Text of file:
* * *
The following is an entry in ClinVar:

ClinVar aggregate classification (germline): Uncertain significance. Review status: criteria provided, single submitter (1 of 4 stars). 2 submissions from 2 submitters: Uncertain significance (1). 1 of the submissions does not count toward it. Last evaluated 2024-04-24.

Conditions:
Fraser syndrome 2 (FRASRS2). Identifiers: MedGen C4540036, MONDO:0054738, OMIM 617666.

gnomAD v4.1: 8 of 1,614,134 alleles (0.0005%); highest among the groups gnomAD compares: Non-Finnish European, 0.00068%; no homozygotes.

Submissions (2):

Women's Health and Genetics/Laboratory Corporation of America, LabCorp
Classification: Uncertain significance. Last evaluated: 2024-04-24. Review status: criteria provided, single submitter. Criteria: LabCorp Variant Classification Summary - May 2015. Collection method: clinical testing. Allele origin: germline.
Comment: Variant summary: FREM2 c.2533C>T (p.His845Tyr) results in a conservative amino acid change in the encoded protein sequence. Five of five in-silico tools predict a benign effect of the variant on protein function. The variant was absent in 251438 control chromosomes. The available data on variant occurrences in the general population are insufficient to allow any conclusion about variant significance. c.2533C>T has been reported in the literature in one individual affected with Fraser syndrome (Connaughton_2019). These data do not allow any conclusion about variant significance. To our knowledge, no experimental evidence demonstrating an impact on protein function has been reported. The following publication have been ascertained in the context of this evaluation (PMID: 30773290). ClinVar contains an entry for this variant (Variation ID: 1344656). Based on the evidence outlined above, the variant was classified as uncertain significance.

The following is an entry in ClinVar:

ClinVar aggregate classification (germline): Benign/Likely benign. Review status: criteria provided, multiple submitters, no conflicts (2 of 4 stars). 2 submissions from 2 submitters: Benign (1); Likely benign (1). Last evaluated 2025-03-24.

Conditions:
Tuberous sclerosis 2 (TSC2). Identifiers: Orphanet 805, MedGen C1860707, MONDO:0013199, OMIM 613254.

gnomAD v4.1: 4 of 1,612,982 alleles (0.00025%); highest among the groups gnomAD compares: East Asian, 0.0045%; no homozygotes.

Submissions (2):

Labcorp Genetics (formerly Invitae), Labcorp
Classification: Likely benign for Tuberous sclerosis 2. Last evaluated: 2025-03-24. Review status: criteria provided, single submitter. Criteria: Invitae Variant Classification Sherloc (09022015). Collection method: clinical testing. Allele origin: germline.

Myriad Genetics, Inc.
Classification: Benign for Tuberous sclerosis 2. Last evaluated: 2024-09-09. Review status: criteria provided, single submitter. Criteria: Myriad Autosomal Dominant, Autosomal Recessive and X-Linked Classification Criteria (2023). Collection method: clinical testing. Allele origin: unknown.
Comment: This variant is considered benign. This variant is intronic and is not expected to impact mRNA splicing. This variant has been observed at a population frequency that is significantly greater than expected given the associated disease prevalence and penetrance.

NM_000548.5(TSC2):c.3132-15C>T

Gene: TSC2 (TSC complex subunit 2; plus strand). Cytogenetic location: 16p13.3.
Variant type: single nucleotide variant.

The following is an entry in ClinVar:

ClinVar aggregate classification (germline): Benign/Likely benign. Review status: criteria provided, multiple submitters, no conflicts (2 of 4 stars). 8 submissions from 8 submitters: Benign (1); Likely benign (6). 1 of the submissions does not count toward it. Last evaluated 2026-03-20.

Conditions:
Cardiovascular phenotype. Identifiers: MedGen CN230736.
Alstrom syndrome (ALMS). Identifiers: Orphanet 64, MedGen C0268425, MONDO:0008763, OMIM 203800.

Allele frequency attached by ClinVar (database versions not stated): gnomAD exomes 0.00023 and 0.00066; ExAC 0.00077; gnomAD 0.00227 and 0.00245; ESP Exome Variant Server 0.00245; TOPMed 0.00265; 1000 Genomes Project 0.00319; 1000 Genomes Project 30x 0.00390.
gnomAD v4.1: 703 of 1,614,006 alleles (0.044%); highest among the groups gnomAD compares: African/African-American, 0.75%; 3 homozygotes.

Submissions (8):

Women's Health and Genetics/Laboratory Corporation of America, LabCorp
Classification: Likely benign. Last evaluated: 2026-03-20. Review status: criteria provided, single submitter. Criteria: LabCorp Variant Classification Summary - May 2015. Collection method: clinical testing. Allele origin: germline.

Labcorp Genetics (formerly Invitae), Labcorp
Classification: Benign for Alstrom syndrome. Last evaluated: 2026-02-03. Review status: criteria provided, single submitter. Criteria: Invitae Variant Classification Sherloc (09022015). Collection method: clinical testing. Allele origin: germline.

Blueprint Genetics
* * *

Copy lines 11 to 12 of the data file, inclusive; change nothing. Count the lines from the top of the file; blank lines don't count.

ClinVar aggregate classification (germline): Benign/Likely benign. Review status: criteria provided, multiple submitters, no conflicts (2 of 4 stars). 2 submissions from 2 submitters: Benign (1); Likely benign (1). Last evaluated 2025-03-24.

Conditions: